Web portals, does it make sense?
The deadline of 1stMay 2015 for securing compliance with the data exchange requirements laid down in the Drug Supply Chain Security Act is approaching fast. Pharmaceutical manufacturers, whose sale distributors and re-packagers are in a rush to get their operations and business processes straightened up and in line with the guidelines chalked down by the FDA in the DSCSA documentation.
The FDA has suggested that companies make use of secure web portals for achieving data exchange compliance. A number of companies are now considering web portals as a viable option for implementing data exchange requirements. It is worth digging deep into what web portals are and how they function.
“So, what exactly is a secure web portal? By definition, it is a website provided by the seller of drugs to the trading partners within the medical supply chain that conduct mutual business. The website facilitates the buyers with access to the required Transaction Information, Transaction History and Transaction Statement documents.”
So, what exactly is a secure web portal? By definition, it is a website provided by the seller of drugs to the trading partners within the medical supply chain that conduct mutual business. The website facilitates the buyers with access to the required Transaction Information, Transaction History and Transaction Statement documents. These documents are provided by the seller to the buyer. The same web portal then function to fulfill the data exchange requirements that are obligatory on the seller’s part.
While choosing on a DSCSA compliance web portal, the most important thing to ensure is the existence of an underlying core data-exchange mechanism. It is this very data-exchange mechanism that enables the seller to provide the buyer with the required TI, TH, and TS documentation whenever needed. At times, the same may also be offered by the supplier to fulfill the buyer’s DSCSA requirement, mostly in the event of an investigation, but this is NOT the main purpose the web portal is built to serve.
In addition to meeting the data exchange requirements, the DSCSA requires the web portal to be secure. By being secure, it is implied that the portal offered by the seller must be fortified with standard internet security features, and must allow the buyer to log on to, and access relevant transaction documents describing the procurements from that specific seller. There exists no standard requirement for a user interface though, and web portals for different sellers are bound to be different from one another. The common core characteristic that prevails in all the portals, however, is the capability to manually login and access transaction documents.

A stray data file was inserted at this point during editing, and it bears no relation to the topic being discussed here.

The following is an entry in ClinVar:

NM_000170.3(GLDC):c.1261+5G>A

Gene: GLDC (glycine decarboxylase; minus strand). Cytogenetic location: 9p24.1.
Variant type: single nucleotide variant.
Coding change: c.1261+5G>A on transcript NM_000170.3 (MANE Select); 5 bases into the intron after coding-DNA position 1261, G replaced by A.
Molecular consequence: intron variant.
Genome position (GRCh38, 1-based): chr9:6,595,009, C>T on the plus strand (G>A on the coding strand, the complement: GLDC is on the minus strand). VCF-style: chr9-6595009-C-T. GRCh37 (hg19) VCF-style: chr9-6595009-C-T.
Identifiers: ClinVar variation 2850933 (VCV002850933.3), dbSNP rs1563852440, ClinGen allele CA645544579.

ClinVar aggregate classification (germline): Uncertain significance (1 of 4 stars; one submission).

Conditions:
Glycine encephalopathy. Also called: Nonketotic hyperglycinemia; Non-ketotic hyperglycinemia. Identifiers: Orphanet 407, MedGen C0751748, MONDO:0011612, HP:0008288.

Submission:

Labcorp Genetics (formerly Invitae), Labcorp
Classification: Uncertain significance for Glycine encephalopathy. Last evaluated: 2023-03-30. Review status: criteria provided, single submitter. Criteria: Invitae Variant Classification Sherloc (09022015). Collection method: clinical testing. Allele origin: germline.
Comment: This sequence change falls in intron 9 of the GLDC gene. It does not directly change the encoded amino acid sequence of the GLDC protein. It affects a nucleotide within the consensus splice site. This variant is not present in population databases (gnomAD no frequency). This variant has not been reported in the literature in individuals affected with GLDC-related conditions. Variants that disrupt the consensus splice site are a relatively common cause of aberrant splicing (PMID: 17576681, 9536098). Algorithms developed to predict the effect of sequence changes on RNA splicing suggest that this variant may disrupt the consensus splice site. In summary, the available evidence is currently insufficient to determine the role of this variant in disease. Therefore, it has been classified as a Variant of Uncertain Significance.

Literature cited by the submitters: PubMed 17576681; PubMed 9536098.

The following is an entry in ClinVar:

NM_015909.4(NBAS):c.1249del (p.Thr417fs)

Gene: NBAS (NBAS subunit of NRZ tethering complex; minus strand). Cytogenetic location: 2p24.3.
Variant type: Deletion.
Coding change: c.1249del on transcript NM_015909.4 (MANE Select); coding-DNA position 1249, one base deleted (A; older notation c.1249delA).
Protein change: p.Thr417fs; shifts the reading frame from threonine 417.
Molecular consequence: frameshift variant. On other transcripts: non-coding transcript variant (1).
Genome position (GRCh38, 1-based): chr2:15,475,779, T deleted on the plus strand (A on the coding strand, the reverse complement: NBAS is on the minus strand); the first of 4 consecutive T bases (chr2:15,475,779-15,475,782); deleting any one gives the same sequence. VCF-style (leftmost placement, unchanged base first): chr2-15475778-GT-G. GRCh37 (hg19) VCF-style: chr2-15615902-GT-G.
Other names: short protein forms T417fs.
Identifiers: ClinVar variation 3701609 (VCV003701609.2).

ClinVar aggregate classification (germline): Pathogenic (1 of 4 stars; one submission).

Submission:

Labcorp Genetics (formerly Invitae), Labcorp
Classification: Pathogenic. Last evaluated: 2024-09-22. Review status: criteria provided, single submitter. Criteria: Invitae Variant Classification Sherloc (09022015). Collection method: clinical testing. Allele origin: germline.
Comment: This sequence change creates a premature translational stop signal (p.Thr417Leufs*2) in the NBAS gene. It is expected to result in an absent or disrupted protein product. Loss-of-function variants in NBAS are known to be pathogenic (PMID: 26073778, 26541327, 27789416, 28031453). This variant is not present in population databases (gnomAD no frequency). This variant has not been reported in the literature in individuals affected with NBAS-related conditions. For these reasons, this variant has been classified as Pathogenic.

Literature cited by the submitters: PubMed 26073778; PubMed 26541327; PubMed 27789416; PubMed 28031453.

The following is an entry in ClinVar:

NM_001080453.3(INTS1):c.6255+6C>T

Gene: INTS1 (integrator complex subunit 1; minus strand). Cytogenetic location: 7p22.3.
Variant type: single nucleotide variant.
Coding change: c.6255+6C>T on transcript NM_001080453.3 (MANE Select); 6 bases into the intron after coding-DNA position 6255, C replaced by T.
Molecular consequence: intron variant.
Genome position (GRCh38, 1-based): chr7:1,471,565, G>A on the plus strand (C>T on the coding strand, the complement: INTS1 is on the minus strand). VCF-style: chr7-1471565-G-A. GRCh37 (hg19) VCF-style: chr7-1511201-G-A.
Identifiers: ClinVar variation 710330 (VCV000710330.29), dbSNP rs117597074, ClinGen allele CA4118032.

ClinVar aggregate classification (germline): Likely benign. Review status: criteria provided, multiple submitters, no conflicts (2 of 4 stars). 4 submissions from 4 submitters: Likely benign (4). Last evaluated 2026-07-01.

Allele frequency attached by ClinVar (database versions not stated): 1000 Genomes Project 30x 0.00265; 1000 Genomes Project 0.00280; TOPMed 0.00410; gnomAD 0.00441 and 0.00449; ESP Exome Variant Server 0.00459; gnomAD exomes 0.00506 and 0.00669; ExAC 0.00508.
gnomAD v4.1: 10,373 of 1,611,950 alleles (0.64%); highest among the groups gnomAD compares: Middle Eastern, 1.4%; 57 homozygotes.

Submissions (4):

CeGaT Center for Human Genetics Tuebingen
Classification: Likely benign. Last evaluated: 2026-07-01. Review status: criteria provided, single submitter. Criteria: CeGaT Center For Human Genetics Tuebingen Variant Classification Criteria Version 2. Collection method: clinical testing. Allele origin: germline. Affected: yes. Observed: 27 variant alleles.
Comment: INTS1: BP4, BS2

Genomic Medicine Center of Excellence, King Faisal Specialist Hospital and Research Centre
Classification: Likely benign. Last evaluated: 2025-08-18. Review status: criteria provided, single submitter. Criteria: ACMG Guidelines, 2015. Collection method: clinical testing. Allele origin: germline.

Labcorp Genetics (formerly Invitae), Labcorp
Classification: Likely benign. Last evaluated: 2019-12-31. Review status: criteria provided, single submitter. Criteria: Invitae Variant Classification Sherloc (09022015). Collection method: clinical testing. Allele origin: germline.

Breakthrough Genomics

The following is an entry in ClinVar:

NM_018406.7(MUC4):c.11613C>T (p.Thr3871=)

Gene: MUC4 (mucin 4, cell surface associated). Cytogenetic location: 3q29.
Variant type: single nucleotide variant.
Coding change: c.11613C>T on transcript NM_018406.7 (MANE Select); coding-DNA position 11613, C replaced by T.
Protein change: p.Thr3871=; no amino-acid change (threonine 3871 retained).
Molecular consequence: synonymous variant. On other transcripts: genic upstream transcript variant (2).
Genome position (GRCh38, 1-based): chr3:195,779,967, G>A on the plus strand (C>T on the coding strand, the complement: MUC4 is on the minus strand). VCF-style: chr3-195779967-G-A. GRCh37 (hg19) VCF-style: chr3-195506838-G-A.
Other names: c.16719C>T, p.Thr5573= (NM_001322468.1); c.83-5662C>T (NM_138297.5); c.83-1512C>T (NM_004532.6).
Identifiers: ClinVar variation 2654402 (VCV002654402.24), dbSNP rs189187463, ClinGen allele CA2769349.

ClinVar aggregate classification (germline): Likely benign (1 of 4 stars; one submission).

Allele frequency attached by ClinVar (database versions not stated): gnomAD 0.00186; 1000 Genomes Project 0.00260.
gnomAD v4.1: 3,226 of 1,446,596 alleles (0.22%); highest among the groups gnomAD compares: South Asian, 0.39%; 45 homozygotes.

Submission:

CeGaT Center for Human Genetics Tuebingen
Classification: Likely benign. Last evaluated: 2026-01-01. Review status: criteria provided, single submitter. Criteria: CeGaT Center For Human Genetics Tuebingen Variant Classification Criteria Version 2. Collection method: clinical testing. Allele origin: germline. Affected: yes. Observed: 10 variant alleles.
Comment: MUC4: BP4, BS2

It is also imperative that the seller keeps your DSCSA transaction documents safe for a good six years, so that they are retrievable over the said time span effortlessly. It would be foolish to assume that the seller will be doing this by default – it is not at all mandatory upon the seller to provide such a level of service. Instead, the storage and retrieval for full six years is the responsibility of the buyer. As a seller, it is of utmost importance the web portal you select has this capability of extended document storage and retrieval. Similarly, as a buyer, it is only logical to engage in business with a buyer that offers not merely a web based data exchange platform, but a thorough document storage and retrieval system. After all, manually downloading each and every transaction document, printing it and then storing it physically for six years is the last thing you would want.
Dispensers will opt to and rely on their suppliers to store their T3s for them. There are few things to make sure your organization is ok with.
- Is the supplier providing the portal access reliable? What happens when you are audited and the supplier portal is not responding to your request? Is this risk worth it?
- Is your supplier going to be ready for serialization? Wouldn’t it be better to start building your serialization strategy now?
- How well are you having visibility to your incoming T3s with your inventory?
- When there are issues with your shipment, does their portal allow you to log this issue? How is the audit trail created?
- What about the other requirements of the DSCSA? How are you managing doing business with suppliers that are DSCSA “authorized”.
- Is your supplier going to be on top of the many changes in the law?
To wrap it up, a secure web portal with data exchange capabilities is not enough – document storage and retrieval features need to be added to the feature mix for real value addition. At TrackTraceRx, we’ve painstakingly incorporated data storage and retrieval capabilities right in our state-of the-art, cloud-based server. With TrackTraceRx, securing compliance with transaction data exchange requirements is as easy as it gets.